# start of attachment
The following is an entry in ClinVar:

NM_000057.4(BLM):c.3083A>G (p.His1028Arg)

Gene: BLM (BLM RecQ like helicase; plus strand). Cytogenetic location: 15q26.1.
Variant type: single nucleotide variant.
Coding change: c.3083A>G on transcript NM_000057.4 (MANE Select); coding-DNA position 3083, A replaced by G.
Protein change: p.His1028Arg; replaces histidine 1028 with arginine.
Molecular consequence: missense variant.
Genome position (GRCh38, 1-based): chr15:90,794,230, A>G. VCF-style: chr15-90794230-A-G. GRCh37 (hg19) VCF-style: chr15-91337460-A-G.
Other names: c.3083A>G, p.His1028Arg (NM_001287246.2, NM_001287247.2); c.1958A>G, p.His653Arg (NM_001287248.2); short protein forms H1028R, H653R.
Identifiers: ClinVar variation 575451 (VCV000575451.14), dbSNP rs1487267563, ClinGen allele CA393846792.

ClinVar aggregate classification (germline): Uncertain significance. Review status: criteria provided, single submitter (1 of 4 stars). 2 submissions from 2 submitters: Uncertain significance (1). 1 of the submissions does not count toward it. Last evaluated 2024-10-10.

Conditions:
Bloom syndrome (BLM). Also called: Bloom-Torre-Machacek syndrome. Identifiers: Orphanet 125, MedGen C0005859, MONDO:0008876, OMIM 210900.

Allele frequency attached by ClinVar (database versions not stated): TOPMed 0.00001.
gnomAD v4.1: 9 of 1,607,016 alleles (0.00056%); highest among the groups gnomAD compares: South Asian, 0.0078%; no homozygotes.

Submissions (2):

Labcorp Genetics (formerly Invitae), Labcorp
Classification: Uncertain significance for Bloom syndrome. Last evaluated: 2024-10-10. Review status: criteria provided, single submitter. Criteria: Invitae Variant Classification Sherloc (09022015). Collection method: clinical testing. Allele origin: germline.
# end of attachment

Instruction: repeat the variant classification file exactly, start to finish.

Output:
The following is an entry in ClinVar:

NM_000057.4(BLM):c.3083A>G (p.His1028Arg)

Gene: BLM (BLM RecQ like helicase; plus strand). Cytogenetic location: 15q26.1.
Variant type: single nucleotide variant.
Coding change: c.3083A>G on transcript NM_000057.4 (MANE Select); coding-DNA position 3083, A replaced by G.
Protein change: p.His1028Arg; replaces histidine 1028 with arginine.
Molecular consequence: missense variant.
Genome position (GRCh38, 1-based): chr15:90,794,230, A>G. VCF-style: chr15-90794230-A-G. GRCh37 (hg19) VCF-style: chr15-91337460-A-G.
Other names: c.3083A>G, p.His1028Arg (NM_001287246.2, NM_001287247.2); c.1958A>G, p.His653Arg (NM_001287248.2); short protein forms H1028R, H653R.
Identifiers: ClinVar variation 575451 (VCV000575451.14), dbSNP rs1487267563, ClinGen allele CA393846792.

ClinVar aggregate classification (germline): Uncertain significance. Review status: criteria provided, single submitter (1 of 4 stars). 2 submissions from 2 submitters: Uncertain significance (1). 1 of the submissions does not count toward it. Last evaluated 2024-10-10.

Conditions:
Bloom syndrome (BLM). Also called: Bloom-Torre-Machacek syndrome. Identifiers: Orphanet 125, MedGen C0005859, MONDO:0008876, OMIM 210900.

Allele frequency attached by ClinVar (database versions not stated): TOPMed 0.00001.
gnomAD v4.1: 9 of 1,607,016 alleles (0.00056%); highest among the groups gnomAD compares: South Asian, 0.0078%; no homozygotes.

Submissions (2):

Labcorp Genetics (formerly Invitae), Labcorp
Classification: Uncertain significance for Bloom syndrome. Last evaluated: 2024-10-10. Review status: criteria provided, single submitter. Criteria: Invitae Variant Classification Sherloc (09022015). Collection method: clinical testing. Allele origin: germline.